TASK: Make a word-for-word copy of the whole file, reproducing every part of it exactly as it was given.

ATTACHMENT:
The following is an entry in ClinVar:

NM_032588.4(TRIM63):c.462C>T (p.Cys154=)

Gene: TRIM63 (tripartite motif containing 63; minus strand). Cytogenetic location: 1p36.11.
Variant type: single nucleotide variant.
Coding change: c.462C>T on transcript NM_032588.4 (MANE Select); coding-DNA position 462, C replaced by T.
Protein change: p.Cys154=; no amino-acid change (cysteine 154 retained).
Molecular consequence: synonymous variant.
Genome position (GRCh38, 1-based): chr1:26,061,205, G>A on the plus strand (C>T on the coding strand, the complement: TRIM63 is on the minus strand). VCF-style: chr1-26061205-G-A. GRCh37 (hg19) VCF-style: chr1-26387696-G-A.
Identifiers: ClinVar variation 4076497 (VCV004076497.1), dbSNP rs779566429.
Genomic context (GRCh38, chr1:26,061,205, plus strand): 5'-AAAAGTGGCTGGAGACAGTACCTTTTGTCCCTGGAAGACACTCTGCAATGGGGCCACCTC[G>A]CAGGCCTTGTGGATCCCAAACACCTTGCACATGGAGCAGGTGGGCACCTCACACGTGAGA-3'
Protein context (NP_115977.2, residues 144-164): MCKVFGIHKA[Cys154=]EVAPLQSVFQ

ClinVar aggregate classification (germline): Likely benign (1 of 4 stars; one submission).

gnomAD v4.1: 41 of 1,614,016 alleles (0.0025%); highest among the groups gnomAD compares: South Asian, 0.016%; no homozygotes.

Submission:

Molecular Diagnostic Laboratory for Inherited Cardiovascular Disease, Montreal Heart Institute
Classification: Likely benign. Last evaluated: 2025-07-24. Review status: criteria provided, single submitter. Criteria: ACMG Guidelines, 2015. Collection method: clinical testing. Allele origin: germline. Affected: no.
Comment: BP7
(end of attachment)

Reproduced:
The following is an entry in ClinVar:

NM_032588.4(TRIM63):c.462C>T (p.Cys154=)

Gene: TRIM63 (tripartite motif containing 63; minus strand). Cytogenetic location: 1p36.11.
Variant type: single nucleotide variant.
Coding change: c.462C>T on transcript NM_032588.4 (MANE Select); coding-DNA position 462, C replaced by T.
Protein change: p.Cys154=; no amino-acid change (cysteine 154 retained).
Molecular consequence: synonymous variant.
Genome position (GRCh38, 1-based): chr1:26,061,205, G>A on the plus strand (C>T on the coding strand, the complement: TRIM63 is on the minus strand). VCF-style: chr1-26061205-G-A. GRCh37 (hg19) VCF-style: chr1-26387696-G-A.
Identifiers: ClinVar variation 4076497 (VCV004076497.1), dbSNP rs779566429.
Genomic context (GRCh38, chr1:26,061,205, plus strand): 5'-AAAAGTGGCTGGAGACAGTACCTTTTGTCCCTGGAAGACACTCTGCAATGGGGCCACCTC[G>A]CAGGCCTTGTGGATCCCAAACACCTTGCACATGGAGCAGGTGGGCACCTCACACGTGAGA-3'
Protein context (NP_115977.2, residues 144-164): MCKVFGIHKA[Cys154=]EVAPLQSVFQ

ClinVar aggregate classification (germline): Likely benign (1 of 4 stars; one submission).

gnomAD v4.1: 41 of 1,614,016 alleles (0.0025%); highest among the groups gnomAD compares: South Asian, 0.016%; no homozygotes.

Submission:

Molecular Diagnostic Laboratory for Inherited Cardiovascular Disease, Montreal Heart Institute
Classification: Likely benign. Last evaluated: 2025-07-24. Review status: criteria provided, single submitter. Criteria: ACMG Guidelines, 2015. Collection method: clinical testing. Allele origin: germline. Affected: no.
Comment: BP7